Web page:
His three-year contract will expire at the end of January, and he will not seek its renewal. A senior source at the festival told Variety that management will meet towards the end of February to decide his successor.
Jeon announced the unexpected decision on his personal Facebook account with text written in both Korean and English. “I will be leaving the Busan International Film Festival (BIFF) as of 31st January 2021 to pastures new after 25 years, time which has mostly been happy and rewarding although some of it was peppered with some painful moments,” Jeon wrote.
“As for my future plans, I will most likely be working at another film festival and will give you details when they come out,” Jeon’s Facebook posting concluded.
Busan is now often considered as the leading film festival in Asia, but its beginnings were a struggle. It launched at a time when censorship was heavier and certain foreign films were considered taboo.
With Kim Ji Seok and Lee Yong-kwan, Jeon was one of a trio who co-founded Busan festival. With the help of former government official Kim Dong-ho, they got it off the ground in 1996.
Its success contributed to the “Korean Wave” of Korean artistic films that traveled to international festivals and the dawn of the multiplex era in Korea, which in 2019 became the world’s fourth largest box office market.
For many years Jeon headed the Asian Film Market, the rights market that accompanies the festival. He became festival director in 2018 after the festival and the wider Korean film industry had become embroiled in several years of infighting over political interference. Jeon’s letter hints at the lasting damage done to personal and professional relationships.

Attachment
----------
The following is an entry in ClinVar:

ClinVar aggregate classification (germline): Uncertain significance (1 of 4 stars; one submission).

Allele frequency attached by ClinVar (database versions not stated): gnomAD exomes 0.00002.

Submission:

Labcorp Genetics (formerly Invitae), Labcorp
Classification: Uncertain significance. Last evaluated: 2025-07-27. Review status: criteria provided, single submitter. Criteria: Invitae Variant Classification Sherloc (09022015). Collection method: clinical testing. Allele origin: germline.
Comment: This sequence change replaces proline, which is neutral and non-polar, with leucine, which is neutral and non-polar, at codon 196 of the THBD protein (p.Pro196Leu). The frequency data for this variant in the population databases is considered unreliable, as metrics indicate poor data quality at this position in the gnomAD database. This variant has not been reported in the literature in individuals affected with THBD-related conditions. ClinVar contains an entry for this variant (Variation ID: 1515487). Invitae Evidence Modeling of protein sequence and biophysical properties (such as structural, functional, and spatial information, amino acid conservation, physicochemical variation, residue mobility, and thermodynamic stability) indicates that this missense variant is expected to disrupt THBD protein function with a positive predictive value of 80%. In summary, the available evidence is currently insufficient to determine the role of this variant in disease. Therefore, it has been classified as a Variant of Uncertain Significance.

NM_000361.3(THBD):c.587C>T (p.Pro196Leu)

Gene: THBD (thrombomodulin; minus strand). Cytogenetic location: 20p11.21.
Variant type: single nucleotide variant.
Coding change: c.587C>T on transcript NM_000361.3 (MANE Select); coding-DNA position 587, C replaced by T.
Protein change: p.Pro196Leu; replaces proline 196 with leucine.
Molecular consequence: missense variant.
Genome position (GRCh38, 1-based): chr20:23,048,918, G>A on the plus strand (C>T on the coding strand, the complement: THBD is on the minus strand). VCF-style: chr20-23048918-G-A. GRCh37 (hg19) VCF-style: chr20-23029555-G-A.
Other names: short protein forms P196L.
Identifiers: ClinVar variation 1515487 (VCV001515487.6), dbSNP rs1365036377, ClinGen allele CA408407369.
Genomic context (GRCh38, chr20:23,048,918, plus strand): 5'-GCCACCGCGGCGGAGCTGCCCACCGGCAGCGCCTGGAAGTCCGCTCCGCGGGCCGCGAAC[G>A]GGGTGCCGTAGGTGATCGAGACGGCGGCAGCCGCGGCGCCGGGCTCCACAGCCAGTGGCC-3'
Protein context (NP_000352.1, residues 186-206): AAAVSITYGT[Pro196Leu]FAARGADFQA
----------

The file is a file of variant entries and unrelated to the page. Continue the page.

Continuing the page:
“There are no regrets as I feel that I did my part in founding BIFF and developing it to become Asia’s only major film festival but I do feel extremely sad that I am leaving BIFF not having resolved the difficult issue of the founders and leaders of BIFF being pitted against each other as they are exploited by politicians driven by various ulterior motives,” he said.
In the early part of the last decade South Korea’s then president Park Geun-Hye, who is now in prison, meddled with the Korean Film Council and set up a blacklist of cultural figures. One of her political allies, the then mayor of Busan, intervened in the festival’s programming, and then slashed the festival’s funding after it went ahead with the screening of a film that was critical of the Park government.
The following years saw a boycott by large parts of the Korean industry, dubious prosecutions, and the festival adopt interim leadership. Much of Jeon’s letter is a list thanks to friends, mentors and colleagues. The omission of any reference to Lee, who was Jeon’s predecessor as festival director and remains its current chairman, is sadly telling.